Tuesday, November 10, 2009

complete Antelope Valley Press article.

NOTE: Click image for the big picture.

This article appeared in Friday's edition of the Antelope Valley Press. It appeared in their Friday supplement section. Very impressed to see it shares the same page that features a review of Michael Jackson's This is it.

The article manages to include Don't Go In The Church!, working at Disneyland (without mentioning the name), a bit about growing up fundamentalist in Jacksonville, and professional wrestling, without missing a single beat!

Film documents devotion to violent craft.
By Lavender Vroman
Antelope Valley Press, Showcase Editor
November 6, 2009

When director Dwayne Walker started making the documentary “Wrestling Then and Now,” he didn’t have much sympathy for those who participate in the violent, flashy sport.

When I first put this movie together, I kind of had a superior attitude toward some of these wrestlers,” said the 48-year-old filmmaker, who lives in Long Beach.

“Some of these young wrestlers are just putting their bodies through so much hell and getting paid very little for it.”

After abandoning the project, and then returning to it about six years later, Walker found himself working on the custodial staff at a major amusement park.

“My body was just rebelling against me. It just wasn’t used to that,” he said. “My paycheck, it was like working two or three jobs and only getting paid for one job. Now, I’m re-editing (the film) and I’m realizing, ‘Hey, aren’t I doing the same thing?’”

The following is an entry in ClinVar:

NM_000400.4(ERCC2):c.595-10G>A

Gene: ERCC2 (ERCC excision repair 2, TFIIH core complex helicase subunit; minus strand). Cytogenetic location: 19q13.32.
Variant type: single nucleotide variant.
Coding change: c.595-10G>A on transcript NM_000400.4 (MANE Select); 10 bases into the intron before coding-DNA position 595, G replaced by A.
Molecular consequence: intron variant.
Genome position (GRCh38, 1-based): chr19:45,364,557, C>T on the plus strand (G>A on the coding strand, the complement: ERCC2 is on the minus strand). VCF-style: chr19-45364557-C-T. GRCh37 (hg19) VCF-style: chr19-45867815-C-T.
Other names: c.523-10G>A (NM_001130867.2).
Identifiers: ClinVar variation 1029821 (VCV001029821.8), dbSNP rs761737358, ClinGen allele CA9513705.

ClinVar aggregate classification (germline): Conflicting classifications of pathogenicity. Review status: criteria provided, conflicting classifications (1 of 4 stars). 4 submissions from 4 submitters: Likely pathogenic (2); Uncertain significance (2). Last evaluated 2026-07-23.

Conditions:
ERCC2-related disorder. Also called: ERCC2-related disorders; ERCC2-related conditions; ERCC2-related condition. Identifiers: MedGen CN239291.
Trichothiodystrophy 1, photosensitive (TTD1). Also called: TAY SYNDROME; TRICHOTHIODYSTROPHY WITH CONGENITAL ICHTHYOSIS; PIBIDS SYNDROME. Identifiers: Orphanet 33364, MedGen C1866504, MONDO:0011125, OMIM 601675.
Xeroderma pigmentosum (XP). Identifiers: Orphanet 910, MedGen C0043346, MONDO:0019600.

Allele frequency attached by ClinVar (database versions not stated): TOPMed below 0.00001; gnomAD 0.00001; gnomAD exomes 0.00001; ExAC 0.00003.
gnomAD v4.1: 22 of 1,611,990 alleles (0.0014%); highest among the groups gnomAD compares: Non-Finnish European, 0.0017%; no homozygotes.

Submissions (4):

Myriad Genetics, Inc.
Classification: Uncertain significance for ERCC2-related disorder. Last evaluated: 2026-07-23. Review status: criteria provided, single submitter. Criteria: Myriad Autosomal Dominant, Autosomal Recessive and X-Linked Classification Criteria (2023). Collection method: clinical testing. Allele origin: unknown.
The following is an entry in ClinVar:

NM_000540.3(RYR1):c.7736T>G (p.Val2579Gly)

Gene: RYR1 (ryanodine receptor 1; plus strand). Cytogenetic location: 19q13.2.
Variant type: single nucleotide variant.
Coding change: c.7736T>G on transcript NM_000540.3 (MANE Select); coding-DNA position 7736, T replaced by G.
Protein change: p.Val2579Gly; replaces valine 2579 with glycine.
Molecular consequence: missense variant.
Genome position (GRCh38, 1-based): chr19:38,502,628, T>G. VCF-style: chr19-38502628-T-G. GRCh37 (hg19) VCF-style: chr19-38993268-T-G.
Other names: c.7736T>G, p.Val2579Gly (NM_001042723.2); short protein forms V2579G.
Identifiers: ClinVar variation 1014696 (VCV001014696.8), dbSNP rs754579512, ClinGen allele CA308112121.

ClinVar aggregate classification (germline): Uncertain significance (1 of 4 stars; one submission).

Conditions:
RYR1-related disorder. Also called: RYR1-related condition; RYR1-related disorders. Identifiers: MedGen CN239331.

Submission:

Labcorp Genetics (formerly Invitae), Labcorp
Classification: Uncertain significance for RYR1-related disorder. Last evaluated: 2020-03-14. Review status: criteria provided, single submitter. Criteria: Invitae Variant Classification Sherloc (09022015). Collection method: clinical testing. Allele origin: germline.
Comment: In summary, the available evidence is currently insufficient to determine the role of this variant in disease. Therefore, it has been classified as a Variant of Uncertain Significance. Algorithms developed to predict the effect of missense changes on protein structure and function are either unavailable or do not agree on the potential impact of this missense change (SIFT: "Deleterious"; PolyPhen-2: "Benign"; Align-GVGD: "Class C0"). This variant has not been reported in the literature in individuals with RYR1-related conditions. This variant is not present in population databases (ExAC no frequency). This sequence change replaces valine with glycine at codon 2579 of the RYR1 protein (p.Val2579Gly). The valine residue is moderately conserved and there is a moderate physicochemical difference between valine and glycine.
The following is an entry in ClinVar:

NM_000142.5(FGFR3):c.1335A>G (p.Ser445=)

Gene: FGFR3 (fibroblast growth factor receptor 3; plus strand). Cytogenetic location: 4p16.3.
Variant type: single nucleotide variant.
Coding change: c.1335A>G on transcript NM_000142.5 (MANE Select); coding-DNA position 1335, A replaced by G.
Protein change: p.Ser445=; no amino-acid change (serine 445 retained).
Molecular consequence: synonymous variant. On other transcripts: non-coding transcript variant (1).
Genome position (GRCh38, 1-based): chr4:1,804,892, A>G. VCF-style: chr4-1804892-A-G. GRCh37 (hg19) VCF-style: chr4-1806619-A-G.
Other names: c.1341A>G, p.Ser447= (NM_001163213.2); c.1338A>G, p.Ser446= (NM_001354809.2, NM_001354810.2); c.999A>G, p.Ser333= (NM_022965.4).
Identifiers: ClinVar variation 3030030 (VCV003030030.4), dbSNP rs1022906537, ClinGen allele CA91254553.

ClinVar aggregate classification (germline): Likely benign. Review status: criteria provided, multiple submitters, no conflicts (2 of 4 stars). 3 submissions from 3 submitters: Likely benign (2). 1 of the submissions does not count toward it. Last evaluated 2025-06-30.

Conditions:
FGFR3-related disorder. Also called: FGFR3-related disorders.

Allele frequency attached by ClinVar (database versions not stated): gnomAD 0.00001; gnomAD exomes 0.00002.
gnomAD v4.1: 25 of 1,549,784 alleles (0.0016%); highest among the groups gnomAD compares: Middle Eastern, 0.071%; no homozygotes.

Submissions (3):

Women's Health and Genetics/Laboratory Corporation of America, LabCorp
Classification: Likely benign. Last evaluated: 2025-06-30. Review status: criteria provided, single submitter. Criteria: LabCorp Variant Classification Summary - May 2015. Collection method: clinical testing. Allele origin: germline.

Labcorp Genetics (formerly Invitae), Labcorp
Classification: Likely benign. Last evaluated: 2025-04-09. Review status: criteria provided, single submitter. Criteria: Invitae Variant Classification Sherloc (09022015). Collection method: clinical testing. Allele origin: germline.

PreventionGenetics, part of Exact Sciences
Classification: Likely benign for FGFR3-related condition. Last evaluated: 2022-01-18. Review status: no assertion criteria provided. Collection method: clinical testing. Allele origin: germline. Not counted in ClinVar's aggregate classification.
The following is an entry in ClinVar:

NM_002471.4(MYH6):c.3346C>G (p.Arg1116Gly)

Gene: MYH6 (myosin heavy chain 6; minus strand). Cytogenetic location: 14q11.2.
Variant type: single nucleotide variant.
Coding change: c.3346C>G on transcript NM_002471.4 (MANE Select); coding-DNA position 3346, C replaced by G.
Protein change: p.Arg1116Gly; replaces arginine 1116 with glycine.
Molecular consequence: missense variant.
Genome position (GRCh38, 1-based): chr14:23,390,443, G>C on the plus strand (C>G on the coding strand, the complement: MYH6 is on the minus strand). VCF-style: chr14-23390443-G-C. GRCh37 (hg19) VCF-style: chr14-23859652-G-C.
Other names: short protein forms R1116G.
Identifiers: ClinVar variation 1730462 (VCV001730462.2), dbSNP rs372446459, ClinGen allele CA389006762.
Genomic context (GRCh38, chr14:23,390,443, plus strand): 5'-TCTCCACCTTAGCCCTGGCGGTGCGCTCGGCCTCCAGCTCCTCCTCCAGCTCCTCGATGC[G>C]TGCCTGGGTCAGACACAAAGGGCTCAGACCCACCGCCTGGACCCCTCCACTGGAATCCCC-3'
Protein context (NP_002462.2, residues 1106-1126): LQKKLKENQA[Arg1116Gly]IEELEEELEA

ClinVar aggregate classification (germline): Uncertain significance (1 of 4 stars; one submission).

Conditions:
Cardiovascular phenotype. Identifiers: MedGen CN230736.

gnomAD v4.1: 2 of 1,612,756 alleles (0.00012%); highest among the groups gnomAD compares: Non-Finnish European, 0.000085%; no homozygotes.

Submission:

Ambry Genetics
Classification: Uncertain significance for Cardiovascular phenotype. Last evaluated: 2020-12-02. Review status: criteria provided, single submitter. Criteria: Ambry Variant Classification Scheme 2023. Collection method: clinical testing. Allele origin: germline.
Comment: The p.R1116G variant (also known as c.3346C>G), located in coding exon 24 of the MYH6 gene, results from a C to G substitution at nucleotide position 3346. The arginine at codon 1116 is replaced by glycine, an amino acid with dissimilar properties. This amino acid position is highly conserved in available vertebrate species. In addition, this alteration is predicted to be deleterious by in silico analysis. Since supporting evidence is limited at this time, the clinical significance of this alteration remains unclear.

Walker said he realized the wrestlers were more noble than him because they don’t complain about the damage inflicted on their bodies.

“They’re sacrificing their bodies because of something they want. Suddenly, these wrestlers are serving as an inspiration to me. Suddenly, it was like this weird thing where this movie was inspiring me.”

Walker ended up quitting his amusement park job to pursue more satisfying endeavors. The completed documentary “Wrestling Then and Now” will premiere Saturday, Nov. 7, as part of “Sound of the Body Slams: Wrestling in Documentary Film” at Antelope Valley College.

The event will also feature a screening of director Arthur Cauty’s “Hard Knocks” which explores the skill, aptitude and dedication required in wrestling; an appearance by wrestling tag team The Ballard Brothers; and a discussion with Walker.

The film festival is recommended for mature audiences. Walker said his documentary contains some adult language and wrestling violence.

“Sound of the Body Slams” coincides with the college art gallery exhibition, “Beyond the Ring: The Art Careers of Professional Wrestlers,” which features the works of Steve “Strong” Cepello; Marc Letzmann, aka “Excalibur”; Jerry “the King” Lawler; Pete Bregman; and Ted Lewin, author of “I was a Teenage Wrestler”.

According to Walker, the film festival and exhibition came about after he sent Antelope Valley College a copy of his short film, “Don’t Go In The Church!”, which deals with the subject of child abuse by Protestant clergy. He also threw in a copy of “Wrestling Then and Now.”

Walker said he contacted art gallery director Christine Mugnolo, who told him she was interested in the wrestling documentary and wanted to organize an art show.